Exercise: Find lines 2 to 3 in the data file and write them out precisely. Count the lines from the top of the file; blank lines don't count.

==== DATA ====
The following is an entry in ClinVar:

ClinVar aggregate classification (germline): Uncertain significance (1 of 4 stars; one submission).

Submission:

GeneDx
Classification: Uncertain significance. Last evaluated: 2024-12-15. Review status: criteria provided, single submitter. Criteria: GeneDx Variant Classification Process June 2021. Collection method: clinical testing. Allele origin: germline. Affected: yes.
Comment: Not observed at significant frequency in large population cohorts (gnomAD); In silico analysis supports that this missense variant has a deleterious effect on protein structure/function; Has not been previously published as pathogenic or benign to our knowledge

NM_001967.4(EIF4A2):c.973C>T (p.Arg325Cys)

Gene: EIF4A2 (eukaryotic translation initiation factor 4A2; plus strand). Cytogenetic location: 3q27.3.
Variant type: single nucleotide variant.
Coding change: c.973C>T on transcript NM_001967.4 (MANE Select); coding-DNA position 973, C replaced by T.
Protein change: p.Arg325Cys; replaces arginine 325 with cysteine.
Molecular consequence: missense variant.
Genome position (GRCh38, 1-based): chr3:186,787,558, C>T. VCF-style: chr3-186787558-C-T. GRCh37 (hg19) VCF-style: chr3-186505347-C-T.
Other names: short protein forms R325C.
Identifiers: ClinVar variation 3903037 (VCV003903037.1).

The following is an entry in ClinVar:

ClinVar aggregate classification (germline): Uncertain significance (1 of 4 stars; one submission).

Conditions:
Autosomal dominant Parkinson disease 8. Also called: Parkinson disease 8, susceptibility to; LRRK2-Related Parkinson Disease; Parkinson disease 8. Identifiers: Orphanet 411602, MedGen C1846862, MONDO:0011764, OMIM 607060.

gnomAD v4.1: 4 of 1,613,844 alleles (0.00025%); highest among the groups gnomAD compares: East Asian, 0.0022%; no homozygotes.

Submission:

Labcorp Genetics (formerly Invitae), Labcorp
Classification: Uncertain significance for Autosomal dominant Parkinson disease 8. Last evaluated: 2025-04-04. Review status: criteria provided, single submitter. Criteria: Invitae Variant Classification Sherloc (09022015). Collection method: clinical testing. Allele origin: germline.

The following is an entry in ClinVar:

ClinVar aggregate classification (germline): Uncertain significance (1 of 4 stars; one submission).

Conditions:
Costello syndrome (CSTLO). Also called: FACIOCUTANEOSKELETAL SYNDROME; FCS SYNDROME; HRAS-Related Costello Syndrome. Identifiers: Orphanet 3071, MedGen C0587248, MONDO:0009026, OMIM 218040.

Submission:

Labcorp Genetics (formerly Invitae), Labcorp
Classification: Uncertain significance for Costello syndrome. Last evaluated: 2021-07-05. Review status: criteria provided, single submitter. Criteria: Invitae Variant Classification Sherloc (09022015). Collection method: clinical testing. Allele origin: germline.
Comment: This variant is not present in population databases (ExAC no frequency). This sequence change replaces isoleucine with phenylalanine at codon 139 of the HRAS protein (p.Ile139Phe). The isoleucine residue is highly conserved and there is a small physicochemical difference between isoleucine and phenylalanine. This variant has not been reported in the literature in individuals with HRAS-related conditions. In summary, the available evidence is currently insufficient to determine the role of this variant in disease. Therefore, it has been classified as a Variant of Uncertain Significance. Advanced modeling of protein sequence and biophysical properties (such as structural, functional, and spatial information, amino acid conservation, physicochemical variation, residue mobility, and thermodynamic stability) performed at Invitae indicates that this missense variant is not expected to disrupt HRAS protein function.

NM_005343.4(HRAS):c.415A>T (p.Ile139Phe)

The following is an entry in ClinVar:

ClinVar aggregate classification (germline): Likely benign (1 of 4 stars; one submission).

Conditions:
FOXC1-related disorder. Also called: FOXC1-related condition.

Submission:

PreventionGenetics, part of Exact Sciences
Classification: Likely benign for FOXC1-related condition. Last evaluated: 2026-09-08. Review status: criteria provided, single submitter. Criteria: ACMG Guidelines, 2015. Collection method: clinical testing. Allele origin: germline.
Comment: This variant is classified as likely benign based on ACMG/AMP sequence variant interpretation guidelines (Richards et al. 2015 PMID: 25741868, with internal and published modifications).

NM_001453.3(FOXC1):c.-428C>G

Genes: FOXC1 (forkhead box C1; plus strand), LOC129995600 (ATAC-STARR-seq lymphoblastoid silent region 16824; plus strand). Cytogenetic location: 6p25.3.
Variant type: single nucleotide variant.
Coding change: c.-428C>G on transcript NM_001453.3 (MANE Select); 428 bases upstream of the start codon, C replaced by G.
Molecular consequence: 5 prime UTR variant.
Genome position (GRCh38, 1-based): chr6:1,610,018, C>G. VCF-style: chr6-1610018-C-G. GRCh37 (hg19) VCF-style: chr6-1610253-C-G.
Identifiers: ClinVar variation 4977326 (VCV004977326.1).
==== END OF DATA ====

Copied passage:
ClinVar aggregate classification (germline): Uncertain significance (1 of 4 stars; one submission).

Submission: